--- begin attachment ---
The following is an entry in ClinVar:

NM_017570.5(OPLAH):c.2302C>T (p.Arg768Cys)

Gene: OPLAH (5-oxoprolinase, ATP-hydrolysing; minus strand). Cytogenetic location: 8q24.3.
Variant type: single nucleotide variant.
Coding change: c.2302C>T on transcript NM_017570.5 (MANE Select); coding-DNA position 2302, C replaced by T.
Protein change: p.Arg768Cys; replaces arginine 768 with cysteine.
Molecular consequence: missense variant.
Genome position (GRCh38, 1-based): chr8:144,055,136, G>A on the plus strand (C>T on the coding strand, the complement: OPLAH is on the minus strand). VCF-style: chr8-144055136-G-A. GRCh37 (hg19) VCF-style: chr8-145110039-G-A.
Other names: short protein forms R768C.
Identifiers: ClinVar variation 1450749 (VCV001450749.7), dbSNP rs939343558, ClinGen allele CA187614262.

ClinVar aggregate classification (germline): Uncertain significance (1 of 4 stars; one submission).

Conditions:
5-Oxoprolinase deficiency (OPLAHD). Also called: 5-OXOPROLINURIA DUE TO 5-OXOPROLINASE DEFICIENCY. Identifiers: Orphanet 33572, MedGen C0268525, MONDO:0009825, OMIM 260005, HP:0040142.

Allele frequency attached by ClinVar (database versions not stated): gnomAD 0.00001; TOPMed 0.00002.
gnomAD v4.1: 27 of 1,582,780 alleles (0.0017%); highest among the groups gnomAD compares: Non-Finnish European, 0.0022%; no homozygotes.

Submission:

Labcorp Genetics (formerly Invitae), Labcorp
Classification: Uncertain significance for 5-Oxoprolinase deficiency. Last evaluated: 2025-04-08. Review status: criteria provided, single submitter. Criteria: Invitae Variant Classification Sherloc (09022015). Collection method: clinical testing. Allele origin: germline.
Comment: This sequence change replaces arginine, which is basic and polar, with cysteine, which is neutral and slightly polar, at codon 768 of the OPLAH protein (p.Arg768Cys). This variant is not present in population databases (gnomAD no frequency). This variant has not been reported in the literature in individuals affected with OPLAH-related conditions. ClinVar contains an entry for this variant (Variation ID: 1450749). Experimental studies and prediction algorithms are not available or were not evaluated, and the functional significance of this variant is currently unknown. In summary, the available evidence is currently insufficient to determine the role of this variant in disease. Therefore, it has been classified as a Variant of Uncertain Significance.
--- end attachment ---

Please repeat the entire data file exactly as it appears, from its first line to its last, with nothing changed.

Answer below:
The following is an entry in ClinVar:

NM_017570.5(OPLAH):c.2302C>T (p.Arg768Cys)

Gene: OPLAH (5-oxoprolinase, ATP-hydrolysing; minus strand). Cytogenetic location: 8q24.3.
Variant type: single nucleotide variant.
Coding change: c.2302C>T on transcript NM_017570.5 (MANE Select); coding-DNA position 2302, C replaced by T.
Protein change: p.Arg768Cys; replaces arginine 768 with cysteine.
Molecular consequence: missense variant.
Genome position (GRCh38, 1-based): chr8:144,055,136, G>A on the plus strand (C>T on the coding strand, the complement: OPLAH is on the minus strand). VCF-style: chr8-144055136-G-A. GRCh37 (hg19) VCF-style: chr8-145110039-G-A.
Other names: short protein forms R768C.
Identifiers: ClinVar variation 1450749 (VCV001450749.7), dbSNP rs939343558, ClinGen allele CA187614262.

ClinVar aggregate classification (germline): Uncertain significance (1 of 4 stars; one submission).

Conditions:
5-Oxoprolinase deficiency (OPLAHD). Also called: 5-OXOPROLINURIA DUE TO 5-OXOPROLINASE DEFICIENCY. Identifiers: Orphanet 33572, MedGen C0268525, MONDO:0009825, OMIM 260005, HP:0040142.

Allele frequency attached by ClinVar (database versions not stated): gnomAD 0.00001; TOPMed 0.00002.
gnomAD v4.1: 27 of 1,582,780 alleles (0.0017%); highest among the groups gnomAD compares: Non-Finnish European, 0.0022%; no homozygotes.

Submission:

Labcorp Genetics (formerly Invitae), Labcorp
Classification: Uncertain significance for 5-Oxoprolinase deficiency. Last evaluated: 2025-04-08. Review status: criteria provided, single submitter. Criteria: Invitae Variant Classification Sherloc (09022015). Collection method: clinical testing. Allele origin: germline.
Comment: This sequence change replaces arginine, which is basic and polar, with cysteine, which is neutral and slightly polar, at codon 768 of the OPLAH protein (p.Arg768Cys). This variant is not present in population databases (gnomAD no frequency). This variant has not been reported in the literature in individuals affected with OPLAH-related conditions. ClinVar contains an entry for this variant (Variation ID: 1450749). Experimental studies and prediction algorithms are not available or were not evaluated, and the functional significance of this variant is currently unknown. In summary, the available evidence is currently insufficient to determine the role of this variant in disease. Therefore, it has been classified as a Variant of Uncertain Significance.